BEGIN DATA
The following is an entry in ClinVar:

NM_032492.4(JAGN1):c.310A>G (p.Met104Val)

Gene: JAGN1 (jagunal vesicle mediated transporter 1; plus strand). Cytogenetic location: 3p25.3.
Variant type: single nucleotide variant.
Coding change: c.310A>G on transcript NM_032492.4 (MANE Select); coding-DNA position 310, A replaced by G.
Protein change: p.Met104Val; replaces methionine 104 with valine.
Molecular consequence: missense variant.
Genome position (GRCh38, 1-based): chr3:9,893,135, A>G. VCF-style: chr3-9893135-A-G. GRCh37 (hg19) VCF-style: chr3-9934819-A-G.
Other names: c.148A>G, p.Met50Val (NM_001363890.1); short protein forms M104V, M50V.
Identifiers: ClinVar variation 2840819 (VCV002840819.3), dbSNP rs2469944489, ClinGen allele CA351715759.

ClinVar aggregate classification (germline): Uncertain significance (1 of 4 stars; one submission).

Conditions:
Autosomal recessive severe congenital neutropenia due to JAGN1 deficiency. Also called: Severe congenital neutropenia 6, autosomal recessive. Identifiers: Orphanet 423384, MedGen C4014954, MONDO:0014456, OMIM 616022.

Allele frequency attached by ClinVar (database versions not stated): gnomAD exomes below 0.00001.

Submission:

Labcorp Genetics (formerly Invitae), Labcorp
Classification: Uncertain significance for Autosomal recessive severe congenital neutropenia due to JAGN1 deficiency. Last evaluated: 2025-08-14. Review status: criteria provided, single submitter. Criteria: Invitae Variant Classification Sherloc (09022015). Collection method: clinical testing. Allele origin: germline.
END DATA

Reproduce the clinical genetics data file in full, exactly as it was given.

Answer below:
The following is an entry in ClinVar:

NM_032492.4(JAGN1):c.310A>G (p.Met104Val)

Gene: JAGN1 (jagunal vesicle mediated transporter 1; plus strand). Cytogenetic location: 3p25.3.
Variant type: single nucleotide variant.
Coding change: c.310A>G on transcript NM_032492.4 (MANE Select); coding-DNA position 310, A replaced by G.
Protein change: p.Met104Val; replaces methionine 104 with valine.
Molecular consequence: missense variant.
Genome position (GRCh38, 1-based): chr3:9,893,135, A>G. VCF-style: chr3-9893135-A-G. GRCh37 (hg19) VCF-style: chr3-9934819-A-G.
Other names: c.148A>G, p.Met50Val (NM_001363890.1); short protein forms M104V, M50V.
Identifiers: ClinVar variation 2840819 (VCV002840819.3), dbSNP rs2469944489, ClinGen allele CA351715759.

ClinVar aggregate classification (germline): Uncertain significance (1 of 4 stars; one submission).

Conditions:
Autosomal recessive severe congenital neutropenia due to JAGN1 deficiency. Also called: Severe congenital neutropenia 6, autosomal recessive. Identifiers: Orphanet 423384, MedGen C4014954, MONDO:0014456, OMIM 616022.

Allele frequency attached by ClinVar (database versions not stated): gnomAD exomes below 0.00001.

Submission:

Labcorp Genetics (formerly Invitae), Labcorp
Classification: Uncertain significance for Autosomal recessive severe congenital neutropenia due to JAGN1 deficiency. Last evaluated: 2025-08-14. Review status: criteria provided, single submitter. Criteria: Invitae Variant Classification Sherloc (09022015). Collection method: clinical testing. Allele origin: germline.